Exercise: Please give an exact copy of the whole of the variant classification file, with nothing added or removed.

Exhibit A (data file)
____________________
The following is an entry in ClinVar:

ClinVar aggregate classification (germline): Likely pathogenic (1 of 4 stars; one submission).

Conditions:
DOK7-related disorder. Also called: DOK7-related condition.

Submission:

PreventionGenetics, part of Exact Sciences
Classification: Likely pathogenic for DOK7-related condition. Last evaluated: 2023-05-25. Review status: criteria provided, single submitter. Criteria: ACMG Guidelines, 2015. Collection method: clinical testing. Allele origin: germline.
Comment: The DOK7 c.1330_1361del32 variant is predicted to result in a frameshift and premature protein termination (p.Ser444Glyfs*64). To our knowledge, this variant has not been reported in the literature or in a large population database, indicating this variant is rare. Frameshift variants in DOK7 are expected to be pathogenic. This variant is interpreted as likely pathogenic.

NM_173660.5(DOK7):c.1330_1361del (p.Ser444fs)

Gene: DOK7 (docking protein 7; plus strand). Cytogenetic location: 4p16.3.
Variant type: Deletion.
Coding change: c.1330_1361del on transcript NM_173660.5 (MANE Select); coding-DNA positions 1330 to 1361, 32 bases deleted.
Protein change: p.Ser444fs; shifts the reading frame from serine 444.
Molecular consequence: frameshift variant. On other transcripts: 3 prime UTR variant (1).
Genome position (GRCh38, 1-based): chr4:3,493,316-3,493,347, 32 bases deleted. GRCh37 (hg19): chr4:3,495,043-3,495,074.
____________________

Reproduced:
The following is an entry in ClinVar:

ClinVar aggregate classification (germline): Likely pathogenic (1 of 4 stars; one submission).

Conditions:
DOK7-related disorder. Also called: DOK7-related condition.

Submission:

PreventionGenetics, part of Exact Sciences
Classification: Likely pathogenic for DOK7-related condition. Last evaluated: 2023-05-25. Review status: criteria provided, single submitter. Criteria: ACMG Guidelines, 2015. Collection method: clinical testing. Allele origin: germline.
Comment: The DOK7 c.1330_1361del32 variant is predicted to result in a frameshift and premature protein termination (p.Ser444Glyfs*64). To our knowledge, this variant has not been reported in the literature or in a large population database, indicating this variant is rare. Frameshift variants in DOK7 are expected to be pathogenic. This variant is interpreted as likely pathogenic.

NM_173660.5(DOK7):c.1330_1361del (p.Ser444fs)

Gene: DOK7 (docking protein 7; plus strand). Cytogenetic location: 4p16.3.
Variant type: Deletion.
Coding change: c.1330_1361del on transcript NM_173660.5 (MANE Select); coding-DNA positions 1330 to 1361, 32 bases deleted.
Protein change: p.Ser444fs; shifts the reading frame from serine 444.
Molecular consequence: frameshift variant. On other transcripts: 3 prime UTR variant (1).
Genome position (GRCh38, 1-based): chr4:3,493,316-3,493,347, 32 bases deleted. GRCh37 (hg19): chr4:3,495,043-3,495,074.